In a press release, Jean-Pierre Macquart, principal investigator for this project, explained that the case of “lost matter” was a scientific “embarrassment”: “We know from the Big Bang measurements how much matter was at the beginning of the universe. But when we look at the current universe, we cannot find half of what should be there ”.
Finding it would not be easy with traditional methods, since the missing matter was so dispersed by the immensity of space that it would be “like finding one or two atoms in a room the average size of an office”. That is why they used the mysterious rapid explosions to “determine the density of the universe”.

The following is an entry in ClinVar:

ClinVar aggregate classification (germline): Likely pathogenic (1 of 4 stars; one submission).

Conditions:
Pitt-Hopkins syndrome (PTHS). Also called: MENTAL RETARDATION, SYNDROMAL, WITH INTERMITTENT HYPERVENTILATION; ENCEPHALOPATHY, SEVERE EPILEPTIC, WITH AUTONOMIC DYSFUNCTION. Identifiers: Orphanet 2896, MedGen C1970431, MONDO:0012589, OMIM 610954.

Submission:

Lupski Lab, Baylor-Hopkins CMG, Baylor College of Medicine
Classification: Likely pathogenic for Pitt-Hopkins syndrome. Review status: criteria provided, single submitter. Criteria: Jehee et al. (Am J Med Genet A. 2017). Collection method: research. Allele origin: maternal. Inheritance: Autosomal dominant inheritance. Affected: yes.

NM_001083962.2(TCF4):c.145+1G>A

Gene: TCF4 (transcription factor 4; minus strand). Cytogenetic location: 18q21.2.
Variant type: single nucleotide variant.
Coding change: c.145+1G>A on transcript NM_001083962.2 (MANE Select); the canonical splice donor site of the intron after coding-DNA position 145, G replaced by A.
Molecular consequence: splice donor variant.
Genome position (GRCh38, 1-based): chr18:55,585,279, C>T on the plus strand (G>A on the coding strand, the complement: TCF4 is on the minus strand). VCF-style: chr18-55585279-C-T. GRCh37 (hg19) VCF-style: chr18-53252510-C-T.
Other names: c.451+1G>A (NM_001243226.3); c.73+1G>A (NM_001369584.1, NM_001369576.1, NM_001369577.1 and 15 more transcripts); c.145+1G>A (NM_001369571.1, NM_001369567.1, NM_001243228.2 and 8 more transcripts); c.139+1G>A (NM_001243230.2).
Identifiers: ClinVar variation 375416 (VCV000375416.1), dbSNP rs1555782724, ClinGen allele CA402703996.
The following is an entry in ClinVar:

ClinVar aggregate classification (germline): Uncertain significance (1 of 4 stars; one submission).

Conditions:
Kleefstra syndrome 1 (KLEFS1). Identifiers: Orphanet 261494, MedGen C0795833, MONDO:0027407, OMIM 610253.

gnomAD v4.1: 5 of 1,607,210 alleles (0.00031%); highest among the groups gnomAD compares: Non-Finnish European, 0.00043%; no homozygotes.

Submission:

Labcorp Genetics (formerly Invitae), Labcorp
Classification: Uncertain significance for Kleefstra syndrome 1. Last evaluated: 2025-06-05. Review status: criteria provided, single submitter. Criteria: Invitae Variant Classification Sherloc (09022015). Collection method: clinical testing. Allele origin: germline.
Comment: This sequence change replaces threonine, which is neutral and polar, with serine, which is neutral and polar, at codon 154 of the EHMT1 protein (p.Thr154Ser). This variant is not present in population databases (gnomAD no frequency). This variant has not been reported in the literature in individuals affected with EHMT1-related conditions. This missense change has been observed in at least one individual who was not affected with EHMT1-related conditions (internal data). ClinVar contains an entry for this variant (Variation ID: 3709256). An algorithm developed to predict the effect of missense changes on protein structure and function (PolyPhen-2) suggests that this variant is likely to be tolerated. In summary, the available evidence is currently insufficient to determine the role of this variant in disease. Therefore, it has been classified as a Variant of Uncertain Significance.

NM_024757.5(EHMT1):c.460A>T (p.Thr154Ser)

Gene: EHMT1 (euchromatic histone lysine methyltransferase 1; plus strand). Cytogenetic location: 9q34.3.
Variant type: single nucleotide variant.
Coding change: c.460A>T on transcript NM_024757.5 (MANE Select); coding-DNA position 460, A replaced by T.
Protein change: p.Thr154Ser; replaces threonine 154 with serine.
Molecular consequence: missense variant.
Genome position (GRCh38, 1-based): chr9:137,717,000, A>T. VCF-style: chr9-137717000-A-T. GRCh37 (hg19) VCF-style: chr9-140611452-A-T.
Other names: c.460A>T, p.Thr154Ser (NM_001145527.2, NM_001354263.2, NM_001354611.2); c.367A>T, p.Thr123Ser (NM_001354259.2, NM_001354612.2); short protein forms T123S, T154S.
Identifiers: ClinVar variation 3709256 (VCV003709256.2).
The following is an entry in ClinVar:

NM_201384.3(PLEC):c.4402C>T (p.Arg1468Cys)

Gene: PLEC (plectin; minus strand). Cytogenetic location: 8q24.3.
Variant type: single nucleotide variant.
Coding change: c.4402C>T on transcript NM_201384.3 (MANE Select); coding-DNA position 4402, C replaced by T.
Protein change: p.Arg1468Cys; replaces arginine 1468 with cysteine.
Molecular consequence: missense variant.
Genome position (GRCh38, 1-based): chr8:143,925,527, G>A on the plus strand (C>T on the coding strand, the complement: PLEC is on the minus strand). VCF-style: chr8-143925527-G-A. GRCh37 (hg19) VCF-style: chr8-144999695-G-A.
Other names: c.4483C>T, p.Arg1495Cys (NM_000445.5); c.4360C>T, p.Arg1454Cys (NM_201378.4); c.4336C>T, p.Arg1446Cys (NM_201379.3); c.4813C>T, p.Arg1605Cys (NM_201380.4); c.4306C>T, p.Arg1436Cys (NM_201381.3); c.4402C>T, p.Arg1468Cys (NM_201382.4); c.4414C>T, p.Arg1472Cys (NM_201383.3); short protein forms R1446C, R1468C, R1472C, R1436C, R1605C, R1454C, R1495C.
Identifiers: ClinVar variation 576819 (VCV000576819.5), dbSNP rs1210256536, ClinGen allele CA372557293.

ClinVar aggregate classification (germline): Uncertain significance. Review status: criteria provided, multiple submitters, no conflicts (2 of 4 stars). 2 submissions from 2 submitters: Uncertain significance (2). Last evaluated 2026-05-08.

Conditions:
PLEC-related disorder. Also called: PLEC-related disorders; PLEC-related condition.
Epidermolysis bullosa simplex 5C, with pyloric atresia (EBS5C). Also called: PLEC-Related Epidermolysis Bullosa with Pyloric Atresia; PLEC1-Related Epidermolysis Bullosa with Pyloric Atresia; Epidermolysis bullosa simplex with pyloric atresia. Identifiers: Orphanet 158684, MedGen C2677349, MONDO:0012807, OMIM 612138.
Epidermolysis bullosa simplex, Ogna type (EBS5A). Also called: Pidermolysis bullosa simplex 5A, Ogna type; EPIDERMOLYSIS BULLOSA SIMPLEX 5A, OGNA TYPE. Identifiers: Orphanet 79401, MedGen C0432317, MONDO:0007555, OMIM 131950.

Six of these phenomena were enough to unravel the unknown. All were captured by the Australian SKA Pathfinder Telescope, a set of radio telescopes spread across four thousand square meters of area. "It has a wide field of view, about 60 times the size of the Full Moon, and can generate high-resolution images," described Ryan Shannon, co-author of the study.